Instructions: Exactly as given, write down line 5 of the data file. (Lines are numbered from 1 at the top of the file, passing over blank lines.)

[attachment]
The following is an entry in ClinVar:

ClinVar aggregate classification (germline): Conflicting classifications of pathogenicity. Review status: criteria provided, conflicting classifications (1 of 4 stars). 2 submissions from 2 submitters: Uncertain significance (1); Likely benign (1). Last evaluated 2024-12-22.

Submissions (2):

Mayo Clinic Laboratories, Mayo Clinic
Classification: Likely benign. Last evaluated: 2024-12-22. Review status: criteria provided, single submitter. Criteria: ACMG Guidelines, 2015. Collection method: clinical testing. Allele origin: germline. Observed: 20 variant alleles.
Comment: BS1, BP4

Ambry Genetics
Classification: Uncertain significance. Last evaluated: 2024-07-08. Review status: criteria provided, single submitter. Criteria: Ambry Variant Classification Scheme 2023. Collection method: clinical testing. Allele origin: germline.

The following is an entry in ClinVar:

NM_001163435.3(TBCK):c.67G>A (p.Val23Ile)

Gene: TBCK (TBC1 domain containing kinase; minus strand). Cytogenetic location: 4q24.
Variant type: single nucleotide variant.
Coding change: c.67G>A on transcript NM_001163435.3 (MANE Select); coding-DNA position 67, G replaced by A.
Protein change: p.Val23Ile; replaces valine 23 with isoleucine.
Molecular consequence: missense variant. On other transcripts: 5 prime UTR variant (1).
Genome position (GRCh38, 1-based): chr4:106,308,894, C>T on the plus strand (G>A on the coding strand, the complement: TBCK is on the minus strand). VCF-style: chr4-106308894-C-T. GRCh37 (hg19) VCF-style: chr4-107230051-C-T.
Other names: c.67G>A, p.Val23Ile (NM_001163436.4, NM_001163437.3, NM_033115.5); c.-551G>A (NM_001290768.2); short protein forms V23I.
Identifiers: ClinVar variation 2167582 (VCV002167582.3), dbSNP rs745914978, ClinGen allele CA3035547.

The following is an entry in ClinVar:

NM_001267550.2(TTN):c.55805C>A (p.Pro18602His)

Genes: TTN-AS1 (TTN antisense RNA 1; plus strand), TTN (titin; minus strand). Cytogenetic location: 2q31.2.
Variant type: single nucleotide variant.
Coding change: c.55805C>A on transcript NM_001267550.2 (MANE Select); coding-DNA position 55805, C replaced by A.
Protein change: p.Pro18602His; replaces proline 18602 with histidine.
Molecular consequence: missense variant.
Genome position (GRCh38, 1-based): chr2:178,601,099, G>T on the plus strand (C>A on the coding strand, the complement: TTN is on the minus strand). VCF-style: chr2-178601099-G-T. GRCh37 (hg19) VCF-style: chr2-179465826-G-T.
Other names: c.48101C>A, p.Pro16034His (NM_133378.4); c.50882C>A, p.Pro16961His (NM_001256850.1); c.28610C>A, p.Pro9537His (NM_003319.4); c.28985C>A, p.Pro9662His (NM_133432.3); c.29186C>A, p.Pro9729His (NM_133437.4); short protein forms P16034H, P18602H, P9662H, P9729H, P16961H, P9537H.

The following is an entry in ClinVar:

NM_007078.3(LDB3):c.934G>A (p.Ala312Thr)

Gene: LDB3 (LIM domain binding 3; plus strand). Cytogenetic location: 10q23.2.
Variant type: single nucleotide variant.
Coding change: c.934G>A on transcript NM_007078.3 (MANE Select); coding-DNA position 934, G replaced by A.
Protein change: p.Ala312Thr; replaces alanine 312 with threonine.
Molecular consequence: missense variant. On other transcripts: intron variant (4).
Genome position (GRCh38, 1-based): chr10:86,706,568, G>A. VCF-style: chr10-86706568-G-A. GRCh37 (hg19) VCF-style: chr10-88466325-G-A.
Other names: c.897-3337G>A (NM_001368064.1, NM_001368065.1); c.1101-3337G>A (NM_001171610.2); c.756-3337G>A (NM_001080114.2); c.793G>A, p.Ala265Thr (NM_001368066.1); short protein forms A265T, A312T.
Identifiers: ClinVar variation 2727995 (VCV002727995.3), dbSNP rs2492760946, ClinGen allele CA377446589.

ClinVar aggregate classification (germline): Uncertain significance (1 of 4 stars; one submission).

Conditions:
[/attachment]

Classification: Likely benign. Last evaluated: 2024-12-22. Review status: criteria provided, single submitter. Criteria: ACMG Guidelines, 2015. Collection method: clinical testing. Allele origin: germline. Observed: 20 variant alleles.